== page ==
How to Avoid Distractions [Video]
Distractions are a common part of our days as developers. In this post we take a look at some tips on how to avoid becoming overly distracted.
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Avoiding distractions… How nice would it be if we had a magic pill that would do all the work for us, huh? Imagine if we could take a pill and get 100% focused all the time?
Well, due to the fact that it won't happen, we have to face the facts: distractions exist and we must learn how to deal with them. How can we make sure we will avoid distractions and focus on what we need to do? Is there a proper strategy that will make you more productive, ignoring the most distractions you could possibly ignore?
Watch this video and find out!
Transcript From The Video
Hey, what's up? John Sonmez here from simpleprogrammer.com. Today, I have a question about—what was it about? Oh, yeah. Oh, look at those waves over there, how to avoid distractions. That was pretty damn cheesy, but, you know, there we go. So this is from Shriharsh Amur, I think. I think that’s—I don’t know. Maybe I'm pronouncing it right, maybe I'm not. He says, “Hi, John. I'm a student and I take a lot of courses and also have to study. My day is very busy. So as soon as I get up, I plan my day.” That's good. “But almost every day, something goes wrong and my plan doesn’t work out.” That happens to everyone. “My question to you is as you have experienced and as you are also very busy, how to not get distracted and do a lot of things in a short span of time?”
Well, listen. This is the magic pill that will solve everything in life. So you got a few things right here, which—I mean planning your day out when you wake up, that's good. It's even better if you can plan it the night before. Make sure when you do, you look at your calendar. Okay? This is one thing, a quick tip is a lot of people plan out their day and they don’t look at their calendar, which is kind of silly because if you got appointments if you got meetings and you got stuff like that, you need to know that. It seems pretty obvious, but you can't assume you're going to have 8 hours to work in an 8-hour work day. You've got to be realistic about that.
The second thing I would say in avoiding distractions is you got to assume that there's going to be distractions. There's going to be things. Now, it doesn’t mean that you accept defeat. It doesn’t mean that you say, “Oh, well. I guess I'm just going to get distracted.” No. You're going to hold the line, but you got to be practical and pragmatic at the same time. So what that means is and I borrowed this—I've mentioned this book already today, I think, but it's called “7 Habits of Highly Effective People.” I think this is where this idea first came from, from Stephen Covey, and he talks about this idea of big rocks.
I think he gives this example of filling a tube or a glass container with sand and then with smaller pebbles, and then bigger pebbles and the big pebbles don't fit, but then he does the opposite way where he puts the big rocks first and then the smaller pebbles and then the sand, and it all kind of fits in there. That's how you got to plan your day. That’s how you got to plan your life.
What is the big rock? What is the big thing that matters most? There's actually a good book that sort of talks about this. There're 2 books, actually. I get the 2 books confused, so I'll just talk about both of them. One of them is called Essentialism, which you can check out here, and the other one is called The One Thing, which you can check out here. I think it's The One Thing, the author talks about this idea about essentially what is the one thing that you could do today that would make everything else either irrelevant or easier, or more effective. Okay? You got to figure out every day, you need to have a big rock. What is the one thing that you need to accomplish that's going to move the ball forward? Yes, you've got this to do list. Yes, you've got all this stuff on there and you need to get that. Getting that stuff done is “important,” but, again, 7 habits will also help you with this about the four quadrants of determining what is urgent and important versus what's important or not urgent, and what is not important but is urgent and what is not important and not urgent. A lot of times we spend in stuff that's urgent but not important or even just not urgent and not important. That's just the stupid stuff. If you're thinking about these rocks and you're thinking about what's really important and what's really going to make the difference in your life, what's really going to make the difference in your career.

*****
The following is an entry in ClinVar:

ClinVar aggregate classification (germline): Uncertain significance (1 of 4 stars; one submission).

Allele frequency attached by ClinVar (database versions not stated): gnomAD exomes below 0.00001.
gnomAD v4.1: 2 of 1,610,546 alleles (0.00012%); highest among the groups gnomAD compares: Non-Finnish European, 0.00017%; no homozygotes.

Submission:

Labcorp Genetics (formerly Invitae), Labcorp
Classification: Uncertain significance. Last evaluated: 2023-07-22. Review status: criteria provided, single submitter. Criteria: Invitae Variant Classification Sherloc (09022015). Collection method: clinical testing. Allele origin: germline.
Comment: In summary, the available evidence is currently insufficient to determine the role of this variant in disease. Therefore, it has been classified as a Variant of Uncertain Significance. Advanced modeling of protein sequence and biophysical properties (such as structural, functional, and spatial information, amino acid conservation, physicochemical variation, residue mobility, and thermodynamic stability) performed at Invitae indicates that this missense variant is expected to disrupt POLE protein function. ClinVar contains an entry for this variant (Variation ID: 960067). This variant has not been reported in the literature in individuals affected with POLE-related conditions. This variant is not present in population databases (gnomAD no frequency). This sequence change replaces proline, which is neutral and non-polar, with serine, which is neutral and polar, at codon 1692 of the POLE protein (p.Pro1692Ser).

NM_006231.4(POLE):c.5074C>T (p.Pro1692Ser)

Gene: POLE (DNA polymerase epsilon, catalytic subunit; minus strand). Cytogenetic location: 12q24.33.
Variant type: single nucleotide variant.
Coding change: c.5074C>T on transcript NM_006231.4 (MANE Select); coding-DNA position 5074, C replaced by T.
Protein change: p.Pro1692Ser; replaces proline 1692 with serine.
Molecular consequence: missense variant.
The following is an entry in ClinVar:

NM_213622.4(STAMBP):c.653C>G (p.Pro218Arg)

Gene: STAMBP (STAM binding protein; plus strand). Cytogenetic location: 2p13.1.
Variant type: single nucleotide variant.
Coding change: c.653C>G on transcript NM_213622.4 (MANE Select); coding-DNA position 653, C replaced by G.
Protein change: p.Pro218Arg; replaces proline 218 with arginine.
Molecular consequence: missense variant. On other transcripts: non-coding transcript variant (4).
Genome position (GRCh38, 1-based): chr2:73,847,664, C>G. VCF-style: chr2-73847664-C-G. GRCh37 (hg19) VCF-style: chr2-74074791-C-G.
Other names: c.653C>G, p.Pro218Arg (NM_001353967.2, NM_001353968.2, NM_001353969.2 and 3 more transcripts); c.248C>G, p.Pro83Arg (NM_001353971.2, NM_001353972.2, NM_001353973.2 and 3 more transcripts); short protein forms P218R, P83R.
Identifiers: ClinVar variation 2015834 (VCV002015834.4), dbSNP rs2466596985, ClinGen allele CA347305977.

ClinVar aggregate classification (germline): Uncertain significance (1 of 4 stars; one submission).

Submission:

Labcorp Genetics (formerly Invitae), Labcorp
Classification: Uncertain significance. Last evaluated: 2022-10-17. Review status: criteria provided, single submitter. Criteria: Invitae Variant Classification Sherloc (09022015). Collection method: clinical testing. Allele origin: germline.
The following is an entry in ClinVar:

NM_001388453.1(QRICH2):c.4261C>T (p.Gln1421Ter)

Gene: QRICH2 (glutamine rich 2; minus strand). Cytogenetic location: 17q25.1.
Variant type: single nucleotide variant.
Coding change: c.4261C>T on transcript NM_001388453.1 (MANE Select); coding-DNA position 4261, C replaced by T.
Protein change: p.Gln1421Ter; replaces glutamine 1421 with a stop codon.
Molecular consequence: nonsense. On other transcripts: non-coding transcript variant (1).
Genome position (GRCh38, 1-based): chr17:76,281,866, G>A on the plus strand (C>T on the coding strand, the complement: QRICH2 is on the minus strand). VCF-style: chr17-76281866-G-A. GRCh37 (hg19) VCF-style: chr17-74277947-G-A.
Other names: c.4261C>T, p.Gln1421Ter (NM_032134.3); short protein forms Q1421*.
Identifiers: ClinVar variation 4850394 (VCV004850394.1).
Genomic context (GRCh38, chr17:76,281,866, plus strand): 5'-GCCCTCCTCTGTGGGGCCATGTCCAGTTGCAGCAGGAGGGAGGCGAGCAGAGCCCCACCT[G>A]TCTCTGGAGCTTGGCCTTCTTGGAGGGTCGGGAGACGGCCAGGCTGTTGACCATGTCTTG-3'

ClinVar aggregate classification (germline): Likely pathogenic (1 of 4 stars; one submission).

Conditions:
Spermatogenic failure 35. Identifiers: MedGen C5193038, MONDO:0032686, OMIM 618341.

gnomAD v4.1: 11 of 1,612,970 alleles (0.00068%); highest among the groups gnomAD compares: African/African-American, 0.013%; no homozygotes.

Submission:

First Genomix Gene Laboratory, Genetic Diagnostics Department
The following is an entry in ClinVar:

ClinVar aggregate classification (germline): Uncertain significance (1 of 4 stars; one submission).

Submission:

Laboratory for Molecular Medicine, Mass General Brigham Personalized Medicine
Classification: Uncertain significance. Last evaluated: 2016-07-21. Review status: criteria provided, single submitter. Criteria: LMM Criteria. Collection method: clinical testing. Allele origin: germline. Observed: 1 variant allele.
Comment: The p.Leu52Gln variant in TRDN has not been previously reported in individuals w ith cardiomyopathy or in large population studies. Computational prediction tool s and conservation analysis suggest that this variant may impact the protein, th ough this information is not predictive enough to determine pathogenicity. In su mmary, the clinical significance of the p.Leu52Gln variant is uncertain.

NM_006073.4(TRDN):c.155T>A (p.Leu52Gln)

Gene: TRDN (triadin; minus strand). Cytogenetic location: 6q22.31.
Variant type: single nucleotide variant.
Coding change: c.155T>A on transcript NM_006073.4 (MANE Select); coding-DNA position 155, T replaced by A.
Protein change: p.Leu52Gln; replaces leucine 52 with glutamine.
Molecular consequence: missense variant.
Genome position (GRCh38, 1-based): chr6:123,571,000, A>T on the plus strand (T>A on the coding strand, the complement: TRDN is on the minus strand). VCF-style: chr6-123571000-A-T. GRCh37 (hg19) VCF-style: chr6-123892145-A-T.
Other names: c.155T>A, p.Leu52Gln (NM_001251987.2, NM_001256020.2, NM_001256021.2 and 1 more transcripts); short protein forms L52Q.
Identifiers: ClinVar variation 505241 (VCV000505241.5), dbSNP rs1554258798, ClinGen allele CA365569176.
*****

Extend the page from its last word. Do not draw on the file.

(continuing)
For example, I’ll give you an example. For me, I'm working on writing my new book. If you want to sign up to get free copies of the chapters when they're released on my blog, click here. It's called The Complete Software Developer's Career Guide. To me, that's what's going to move the ball forward more than anything else. Right? Well, there's 2 things. That's the number 1 and then number 2 is doing YouTube videos every day because I'm trying to really grow the YouTube channel.
So I have 2 kinds of big rocks. I got 1 really big rock which is every day I sit down, and the first thing that I do is I write about a thousand words, I write about for an hour in my book. That's my big rock. I get that done every day and I do that first.
It doesn’t matter if other shit happens during the day because it's going to happen. It's going to distract me. It's going to cause problems but I've already gotten the big rock done so the ball is moving forward no matter what. I'm making progress in my life on the big important thing. The other thing that I do is the 2 YouTube videos a day so that's always—I'm making progress every day. I'm getting the book done. I'm getting the 2 YouTube videos, and so I'm definitely making progress, right?